Churches Go Up in Smoke

PASTOR: Churches Go Up in Smoke

Loss Is $9,000,000.00 Annually

 

Fire Protection Institute, 670 Fifth  Avenue, New Tork 19, New Turk

 

More than 3,000 churches of all denominations, in large cities and small towns, built of stone and wood, felt the ravages of fire in a recent typical twelve-month period.

Our national fire loss total, property-wise, averages out to about $700,000,000. Churches across the nation contributed |9,000,000 to this alarming total.

The first month of the New Year saw a ninety-year-old Brooklyn, New York, landmark almost totally destroyed in a five-alarm, $500,- 000 blaze. Hundreds of persons in the vicinity watched sorrowfully as the Church of the Sacred Hearts of Jesus and Mary and St. Stephen the Martyr succumbed in a cloud of smoke and flame to a fire which apparently originated in the area between ceiling and roof, possibly from a short circuit.

Within a matter of minutes fire can destroy valuable church records and irreplaceable sacred vessels. Fire chiefs invariably acknowledge that church fires are among the most difficult with which they have to contend because of their lofty steeples and roof spaces. Since smoke ventilation is so necessary a part of fire-fighting, it is sometimes necessary to break memorial stained glass windows. No insurance policy can cover the loss of the intangible associations involved in such objects.

No one wants to lose valuable property, not to mention human lives, in a fire which could have been prevented if proper safeguards had been taken. Fire safety does not necessarily involve considerable expense. It does require intelligent thought and action before a fire in a continuing fire prevention program and an adequate supply of approved fire control equipment.

Confronted with the fact that 65 per cent of church fires occur during the five winter months, one would be inclined to assume that the church fire problem is a seasonal one. True, the record points directly to defective heating apparatus (a seasonal hazard) as the principal cause of church fires. True, also, that if heating systems were properly installed and maintained, the increase in the number of fires in the winter months would be practically eliminated. Even with the elimination of the cause of this sensational upswing, the fact that 35 per cent of the fires occur during the spring and summer months indicates that other hazards are present which are not of a seasonal nature. Fire prevention and protection programs for churches do not permit a period of relaxation.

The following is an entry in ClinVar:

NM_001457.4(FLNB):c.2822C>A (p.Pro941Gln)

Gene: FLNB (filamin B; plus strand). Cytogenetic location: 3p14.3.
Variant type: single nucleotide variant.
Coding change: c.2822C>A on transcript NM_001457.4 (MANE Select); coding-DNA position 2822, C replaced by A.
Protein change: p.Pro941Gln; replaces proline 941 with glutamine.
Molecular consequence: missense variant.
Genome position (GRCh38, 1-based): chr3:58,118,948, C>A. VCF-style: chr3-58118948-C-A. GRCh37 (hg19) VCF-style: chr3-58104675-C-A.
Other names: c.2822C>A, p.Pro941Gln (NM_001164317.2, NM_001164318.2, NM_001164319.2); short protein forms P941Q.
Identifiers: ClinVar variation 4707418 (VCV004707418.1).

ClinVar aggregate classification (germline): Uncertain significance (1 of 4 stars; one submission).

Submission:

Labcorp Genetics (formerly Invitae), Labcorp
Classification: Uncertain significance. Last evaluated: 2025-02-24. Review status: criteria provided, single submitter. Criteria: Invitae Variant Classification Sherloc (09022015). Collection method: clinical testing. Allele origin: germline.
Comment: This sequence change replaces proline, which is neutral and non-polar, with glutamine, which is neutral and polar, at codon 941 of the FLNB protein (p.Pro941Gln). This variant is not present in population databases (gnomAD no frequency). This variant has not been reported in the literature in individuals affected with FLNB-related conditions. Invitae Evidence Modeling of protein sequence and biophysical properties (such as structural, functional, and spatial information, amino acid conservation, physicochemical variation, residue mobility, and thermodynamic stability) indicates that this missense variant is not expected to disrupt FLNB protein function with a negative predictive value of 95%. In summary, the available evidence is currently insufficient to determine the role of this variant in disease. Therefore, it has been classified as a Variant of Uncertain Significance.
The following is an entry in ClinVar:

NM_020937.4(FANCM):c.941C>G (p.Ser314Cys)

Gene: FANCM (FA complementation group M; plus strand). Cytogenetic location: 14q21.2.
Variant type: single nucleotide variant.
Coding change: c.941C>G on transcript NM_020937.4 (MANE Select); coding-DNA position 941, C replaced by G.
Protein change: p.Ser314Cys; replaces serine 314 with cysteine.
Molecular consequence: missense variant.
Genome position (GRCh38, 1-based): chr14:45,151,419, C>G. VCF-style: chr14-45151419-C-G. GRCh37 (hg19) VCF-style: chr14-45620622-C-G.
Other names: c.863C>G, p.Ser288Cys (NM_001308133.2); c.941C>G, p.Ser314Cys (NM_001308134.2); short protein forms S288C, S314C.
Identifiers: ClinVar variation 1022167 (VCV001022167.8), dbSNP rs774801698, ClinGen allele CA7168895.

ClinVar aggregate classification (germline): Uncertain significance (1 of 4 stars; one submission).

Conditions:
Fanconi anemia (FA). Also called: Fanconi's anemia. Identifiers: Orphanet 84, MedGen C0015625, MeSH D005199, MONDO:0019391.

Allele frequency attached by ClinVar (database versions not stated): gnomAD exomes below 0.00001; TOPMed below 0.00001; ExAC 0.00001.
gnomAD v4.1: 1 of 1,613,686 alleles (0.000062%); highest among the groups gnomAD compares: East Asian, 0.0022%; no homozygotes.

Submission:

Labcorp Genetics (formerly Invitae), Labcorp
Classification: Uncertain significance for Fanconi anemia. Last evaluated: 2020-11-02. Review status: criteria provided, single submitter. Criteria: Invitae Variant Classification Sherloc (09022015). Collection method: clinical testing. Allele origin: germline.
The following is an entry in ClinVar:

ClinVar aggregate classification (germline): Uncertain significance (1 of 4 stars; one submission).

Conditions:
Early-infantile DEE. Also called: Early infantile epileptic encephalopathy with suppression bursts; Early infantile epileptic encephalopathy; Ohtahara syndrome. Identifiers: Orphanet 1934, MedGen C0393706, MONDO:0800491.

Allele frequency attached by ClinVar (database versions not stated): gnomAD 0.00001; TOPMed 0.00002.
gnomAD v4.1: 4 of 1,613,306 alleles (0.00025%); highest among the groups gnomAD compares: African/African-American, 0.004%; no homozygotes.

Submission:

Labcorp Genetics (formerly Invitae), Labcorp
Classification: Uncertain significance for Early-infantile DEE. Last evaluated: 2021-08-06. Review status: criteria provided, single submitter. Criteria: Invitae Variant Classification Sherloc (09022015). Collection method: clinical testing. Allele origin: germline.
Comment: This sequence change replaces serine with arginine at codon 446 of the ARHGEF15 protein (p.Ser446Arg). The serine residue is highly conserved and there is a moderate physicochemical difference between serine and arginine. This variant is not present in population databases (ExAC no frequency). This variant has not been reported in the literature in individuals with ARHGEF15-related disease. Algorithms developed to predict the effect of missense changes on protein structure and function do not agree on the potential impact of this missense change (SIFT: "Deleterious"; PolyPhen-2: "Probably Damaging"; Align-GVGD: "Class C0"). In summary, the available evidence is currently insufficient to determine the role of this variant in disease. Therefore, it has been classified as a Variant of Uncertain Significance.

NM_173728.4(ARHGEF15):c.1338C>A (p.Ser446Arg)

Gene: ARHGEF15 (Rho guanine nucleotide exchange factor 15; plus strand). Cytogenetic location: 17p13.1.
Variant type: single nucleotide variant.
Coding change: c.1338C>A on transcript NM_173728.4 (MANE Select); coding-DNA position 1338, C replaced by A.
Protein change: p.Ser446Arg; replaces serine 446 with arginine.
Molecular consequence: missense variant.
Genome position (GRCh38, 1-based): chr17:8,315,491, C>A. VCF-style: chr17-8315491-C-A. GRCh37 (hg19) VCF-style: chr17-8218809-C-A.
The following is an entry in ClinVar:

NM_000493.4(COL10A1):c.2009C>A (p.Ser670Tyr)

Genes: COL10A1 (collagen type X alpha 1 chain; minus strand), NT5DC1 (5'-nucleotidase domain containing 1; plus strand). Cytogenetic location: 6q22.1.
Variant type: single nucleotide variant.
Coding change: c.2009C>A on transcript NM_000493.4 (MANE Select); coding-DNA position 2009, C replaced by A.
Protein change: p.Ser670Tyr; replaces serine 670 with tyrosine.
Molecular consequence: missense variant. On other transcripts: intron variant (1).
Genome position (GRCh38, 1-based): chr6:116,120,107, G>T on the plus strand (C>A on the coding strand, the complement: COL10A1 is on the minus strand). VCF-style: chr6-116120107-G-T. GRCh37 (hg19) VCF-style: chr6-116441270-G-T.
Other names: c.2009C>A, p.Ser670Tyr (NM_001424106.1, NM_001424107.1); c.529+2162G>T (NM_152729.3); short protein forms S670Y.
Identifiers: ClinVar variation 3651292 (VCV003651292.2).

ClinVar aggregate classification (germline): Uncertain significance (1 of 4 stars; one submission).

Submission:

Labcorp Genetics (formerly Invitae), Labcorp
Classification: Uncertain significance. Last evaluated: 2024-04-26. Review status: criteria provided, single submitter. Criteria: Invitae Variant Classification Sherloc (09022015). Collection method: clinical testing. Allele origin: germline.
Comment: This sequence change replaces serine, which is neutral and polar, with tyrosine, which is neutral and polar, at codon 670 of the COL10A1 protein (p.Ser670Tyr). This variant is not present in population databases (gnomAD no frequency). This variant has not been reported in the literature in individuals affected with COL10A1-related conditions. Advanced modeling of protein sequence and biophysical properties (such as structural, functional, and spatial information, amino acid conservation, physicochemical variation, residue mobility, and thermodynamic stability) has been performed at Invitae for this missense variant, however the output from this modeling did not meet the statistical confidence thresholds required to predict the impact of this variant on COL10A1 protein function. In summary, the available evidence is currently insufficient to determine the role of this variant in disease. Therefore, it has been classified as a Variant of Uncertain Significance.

Since it is conservatively estimated that at least one-fourth of all church fires are caused by faulty installation or operation of furnaces and water heaters, careful consideration can be given to the fire safety of church heating units.

Overheated Furnaces

Overheated furnaces are by far the most common cause of church fires^ accounting for 22.3 per cent of those analyzed by the National Fire Protection Association. Prior to use each season, have -your heating system inspected and over hauled by an experienced heating contractor. The boiler should be cleaned thoroughly, all ashes removed from the fire pot, and grates and flues cleaned and soot removed. For added safety year-'round, station an approved fire extinguisher in the vicinity of the furnace for use in case of emergency.

Closely related to the furnace and the second most frequent cause of church fires is "chimneys and smokepipes." Cracked or otherwise defective chimneys, holes in smokepipes and smoke- pipes passing through combustible partitions are the most frequent offenders and emphasize the need for continual maintenance and repair. Regular cleaning of chimneys is a necessity.